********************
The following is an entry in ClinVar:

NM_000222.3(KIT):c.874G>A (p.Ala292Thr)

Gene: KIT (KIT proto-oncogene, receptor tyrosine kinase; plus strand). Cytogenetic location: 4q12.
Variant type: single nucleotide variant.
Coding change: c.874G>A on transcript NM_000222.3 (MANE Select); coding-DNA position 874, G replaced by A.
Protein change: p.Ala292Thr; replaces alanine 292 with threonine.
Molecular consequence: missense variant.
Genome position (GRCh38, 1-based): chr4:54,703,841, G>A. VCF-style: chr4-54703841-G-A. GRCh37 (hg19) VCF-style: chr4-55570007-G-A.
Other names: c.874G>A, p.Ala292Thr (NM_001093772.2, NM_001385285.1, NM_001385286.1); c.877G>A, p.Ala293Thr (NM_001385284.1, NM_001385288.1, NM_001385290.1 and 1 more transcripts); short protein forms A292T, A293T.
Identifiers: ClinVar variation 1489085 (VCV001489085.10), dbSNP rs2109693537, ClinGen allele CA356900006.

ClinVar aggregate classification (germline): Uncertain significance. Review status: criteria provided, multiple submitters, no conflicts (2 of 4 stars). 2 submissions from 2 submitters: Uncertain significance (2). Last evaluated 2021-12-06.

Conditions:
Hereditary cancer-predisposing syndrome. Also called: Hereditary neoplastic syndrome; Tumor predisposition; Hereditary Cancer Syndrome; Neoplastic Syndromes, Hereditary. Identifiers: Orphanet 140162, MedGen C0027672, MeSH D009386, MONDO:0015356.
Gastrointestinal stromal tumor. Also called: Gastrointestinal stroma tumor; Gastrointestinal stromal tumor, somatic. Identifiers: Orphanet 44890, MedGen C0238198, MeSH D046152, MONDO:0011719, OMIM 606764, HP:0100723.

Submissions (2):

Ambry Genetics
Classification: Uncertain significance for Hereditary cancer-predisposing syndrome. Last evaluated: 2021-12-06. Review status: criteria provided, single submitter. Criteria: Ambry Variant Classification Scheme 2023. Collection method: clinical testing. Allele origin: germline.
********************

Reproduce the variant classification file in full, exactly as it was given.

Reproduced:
The following is an entry in ClinVar:

NM_000222.3(KIT):c.874G>A (p.Ala292Thr)

Gene: KIT (KIT proto-oncogene, receptor tyrosine kinase; plus strand). Cytogenetic location: 4q12.
Variant type: single nucleotide variant.
Coding change: c.874G>A on transcript NM_000222.3 (MANE Select); coding-DNA position 874, G replaced by A.
Protein change: p.Ala292Thr; replaces alanine 292 with threonine.
Molecular consequence: missense variant.
Genome position (GRCh38, 1-based): chr4:54,703,841, G>A. VCF-style: chr4-54703841-G-A. GRCh37 (hg19) VCF-style: chr4-55570007-G-A.
Other names: c.874G>A, p.Ala292Thr (NM_001093772.2, NM_001385285.1, NM_001385286.1); c.877G>A, p.Ala293Thr (NM_001385284.1, NM_001385288.1, NM_001385290.1 and 1 more transcripts); short protein forms A292T, A293T.
Identifiers: ClinVar variation 1489085 (VCV001489085.10), dbSNP rs2109693537, ClinGen allele CA356900006.

ClinVar aggregate classification (germline): Uncertain significance. Review status: criteria provided, multiple submitters, no conflicts (2 of 4 stars). 2 submissions from 2 submitters: Uncertain significance (2). Last evaluated 2021-12-06.

Conditions:
Hereditary cancer-predisposing syndrome. Also called: Hereditary neoplastic syndrome; Tumor predisposition; Hereditary Cancer Syndrome; Neoplastic Syndromes, Hereditary. Identifiers: Orphanet 140162, MedGen C0027672, MeSH D009386, MONDO:0015356.
Gastrointestinal stromal tumor. Also called: Gastrointestinal stroma tumor; Gastrointestinal stromal tumor, somatic. Identifiers: Orphanet 44890, MedGen C0238198, MeSH D046152, MONDO:0011719, OMIM 606764, HP:0100723.

Submissions (2):

Ambry Genetics
Classification: Uncertain significance for Hereditary cancer-predisposing syndrome. Last evaluated: 2021-12-06. Review status: criteria provided, single submitter. Criteria: Ambry Variant Classification Scheme 2023. Collection method: clinical testing. Allele origin: germline.